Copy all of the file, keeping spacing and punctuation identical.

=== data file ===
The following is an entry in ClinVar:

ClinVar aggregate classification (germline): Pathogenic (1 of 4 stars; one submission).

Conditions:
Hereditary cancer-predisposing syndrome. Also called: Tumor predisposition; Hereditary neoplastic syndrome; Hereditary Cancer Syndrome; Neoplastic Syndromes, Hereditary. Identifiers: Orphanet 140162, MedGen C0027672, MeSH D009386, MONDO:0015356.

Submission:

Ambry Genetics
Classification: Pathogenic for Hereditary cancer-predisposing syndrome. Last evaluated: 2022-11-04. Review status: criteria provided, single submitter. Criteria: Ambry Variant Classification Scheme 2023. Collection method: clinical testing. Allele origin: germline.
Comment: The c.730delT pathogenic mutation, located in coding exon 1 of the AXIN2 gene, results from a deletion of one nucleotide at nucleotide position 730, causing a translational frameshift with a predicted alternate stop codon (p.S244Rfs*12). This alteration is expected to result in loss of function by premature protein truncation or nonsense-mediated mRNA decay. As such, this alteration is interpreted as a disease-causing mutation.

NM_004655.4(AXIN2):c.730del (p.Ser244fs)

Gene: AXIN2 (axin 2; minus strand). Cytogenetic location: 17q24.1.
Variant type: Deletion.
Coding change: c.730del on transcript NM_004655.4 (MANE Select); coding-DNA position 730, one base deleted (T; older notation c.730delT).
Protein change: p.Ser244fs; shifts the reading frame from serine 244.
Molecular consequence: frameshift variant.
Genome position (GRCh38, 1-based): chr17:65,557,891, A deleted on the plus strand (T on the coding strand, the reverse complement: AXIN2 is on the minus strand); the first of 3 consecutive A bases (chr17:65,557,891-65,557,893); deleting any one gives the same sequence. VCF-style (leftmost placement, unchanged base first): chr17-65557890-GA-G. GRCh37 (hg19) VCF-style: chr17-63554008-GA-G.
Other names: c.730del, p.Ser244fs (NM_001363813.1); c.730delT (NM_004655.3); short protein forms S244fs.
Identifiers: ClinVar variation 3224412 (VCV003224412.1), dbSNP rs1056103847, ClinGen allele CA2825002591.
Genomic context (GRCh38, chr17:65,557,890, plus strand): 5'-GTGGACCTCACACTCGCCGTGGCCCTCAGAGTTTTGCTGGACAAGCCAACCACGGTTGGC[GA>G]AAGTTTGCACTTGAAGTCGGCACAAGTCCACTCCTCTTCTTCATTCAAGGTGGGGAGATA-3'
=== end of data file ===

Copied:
The following is an entry in ClinVar:

ClinVar aggregate classification (germline): Pathogenic (1 of 4 stars; one submission).

Conditions:
Hereditary cancer-predisposing syndrome. Also called: Tumor predisposition; Hereditary neoplastic syndrome; Hereditary Cancer Syndrome; Neoplastic Syndromes, Hereditary. Identifiers: Orphanet 140162, MedGen C0027672, MeSH D009386, MONDO:0015356.

Submission:

Ambry Genetics
Classification: Pathogenic for Hereditary cancer-predisposing syndrome. Last evaluated: 2022-11-04. Review status: criteria provided, single submitter. Criteria: Ambry Variant Classification Scheme 2023. Collection method: clinical testing. Allele origin: germline.
Comment: The c.730delT pathogenic mutation, located in coding exon 1 of the AXIN2 gene, results from a deletion of one nucleotide at nucleotide position 730, causing a translational frameshift with a predicted alternate stop codon (p.S244Rfs*12). This alteration is expected to result in loss of function by premature protein truncation or nonsense-mediated mRNA decay. As such, this alteration is interpreted as a disease-causing mutation.

NM_004655.4(AXIN2):c.730del (p.Ser244fs)

Gene: AXIN2 (axin 2; minus strand). Cytogenetic location: 17q24.1.
Variant type: Deletion.
Coding change: c.730del on transcript NM_004655.4 (MANE Select); coding-DNA position 730, one base deleted (T; older notation c.730delT).
Protein change: p.Ser244fs; shifts the reading frame from serine 244.
Molecular consequence: frameshift variant.
Genome position (GRCh38, 1-based): chr17:65,557,891, A deleted on the plus strand (T on the coding strand, the reverse complement: AXIN2 is on the minus strand); the first of 3 consecutive A bases (chr17:65,557,891-65,557,893); deleting any one gives the same sequence. VCF-style (leftmost placement, unchanged base first): chr17-65557890-GA-G. GRCh37 (hg19) VCF-style: chr17-63554008-GA-G.
Other names: c.730del, p.Ser244fs (NM_001363813.1); c.730delT (NM_004655.3); short protein forms S244fs.
Identifiers: ClinVar variation 3224412 (VCV003224412.1), dbSNP rs1056103847, ClinGen allele CA2825002591.
Genomic context (GRCh38, chr17:65,557,890, plus strand): 5'-GTGGACCTCACACTCGCCGTGGCCCTCAGAGTTTTGCTGGACAAGCCAACCACGGTTGGC[GA>G]AAGTTTGCACTTGAAGTCGGCACAAGTCCACTCCTCTTCTTCATTCAAGGTGGGGAGATA-3'